Daniel R. DEPETRIS
When Nikki Haley was tapped by President Donald Trump to be the next U.S. ambassador to the United Nations, most who were in the know scratched their heads. The governor of South Carolina seemed like a strange pick for this very important job—and not only because Haley had sparred with Trump during the 2016 Republican presidential primary. Unlike Richard Holbrooke and John Negroponte, Haley wasn’t plucked from the State Department’s diplomatic corps. And unlike Madeleine Albright and Susan Rice, she had very little—if any—foreign policy experience.
Haley, however, has proven herself to be a survivor, hitting the U.N. every chance she gets while ingratiating herself to Trump, who bemoans multilateral institutions in general and the United Nations in particular. From her very first speech in which she told U.N. members states (allies and adversaries alike) that “for those who don’t have our backs, we’re taking names,” Ambassador Haley has been the chief enforcer of the president’s America First foreign policy vision. Anyone can wail about the U.N. in the State Department briefing room, but Haley is in the eye of the storm, poking the international body—and doing it proudly—from within.
Haley’s latest broadside occurred this week when she announced the withdrawal of the United States from the U.N. Human Rights Council, a collection of 47 nations that focus on—you guessed it—human rights violations around the world. The U.N. as a whole is often depicted as a bunch of incompetents who suck the American taxpayer dry, and the Human Rights Council, which has featured some of the world’s worst abusers of human rights, is a standout example of why that image persists. The words and phrases Haley used to describe the Council during her briefing this week—“a protector of human rights abusers“ and a “cesspool of political bias”—are quintessential Trump and a reflection of the widespread conservative opposition to the Council ever since it was established 12 years ago.
America’s departure from the Council, of course, didn’t come out of nowhere. It was only a matter of time before Washington withdrew. Ambassador Haley has used the body as her proverbial punching bag from the beginning. And the Council’s intense focus—some would call it an unhealthy obsession—on Israel’s actions in the Palestinian Territories grates on Republicans and Democrats alike. Nations widely regarded as major human rights abusers (Egypt, China, Venezuela, Cuba, Russia, and Pakistan) have either served or are serving as members. Even the U.N.’s greatest admirers would admit that the Council has problems, the least of which is its pathetic criteria for membership.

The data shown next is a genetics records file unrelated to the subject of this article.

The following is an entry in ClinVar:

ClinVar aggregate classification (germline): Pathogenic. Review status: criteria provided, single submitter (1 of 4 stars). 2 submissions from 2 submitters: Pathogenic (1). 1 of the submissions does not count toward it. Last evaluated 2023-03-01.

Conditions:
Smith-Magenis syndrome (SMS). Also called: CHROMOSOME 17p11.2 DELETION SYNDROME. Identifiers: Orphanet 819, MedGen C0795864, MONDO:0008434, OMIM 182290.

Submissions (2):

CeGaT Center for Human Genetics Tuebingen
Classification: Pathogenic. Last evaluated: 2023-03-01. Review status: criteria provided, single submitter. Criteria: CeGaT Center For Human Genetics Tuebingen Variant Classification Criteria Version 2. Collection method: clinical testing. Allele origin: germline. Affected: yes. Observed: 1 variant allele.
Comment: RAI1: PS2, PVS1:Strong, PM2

Haley wanted those problems addressed. She hoped to work with European allies to introduce more stringent vetting so countries with industrial-scale torture regimes weren’t able to be elected. She wanted Israel off the permanent agenda. When it became obvious that other members were not willing to cooperate, she chose the nuclear option.
It’s still far too early to tell whether the administration’s decision will pay off. The benefits of withdrawal are clear enough: the American delegation will no longer have to sit in the room and listen to lectures about human rights coming from countries that are, strangely enough, human rights violators.
The costs, however, outweigh whatever symbolic and moral benefits Washington has accrued. Absent from the table, the United States is no longer a player. Crimes that America wishes to bring to the Council’s attention may now be ignored altogether. Israel will be even more exposed to censure. The Trump administration is forfeiting its right to influence whatever debates are on the Council’s docket, a sophomoric move that will impact the U.N. human rights agenda. Yet again, the U.S. is isolating itself from the rest of the global community. First it was the Trans-Pacific Partnership. Then it was the Paris climate change and Iran nuclear agreements. Now it’s the Human Rights Council.
For Nikki Haley, this is a personal win and a nice notch on her belt as she thinks about her political future. For the United States, it’s something altogether less encouraging.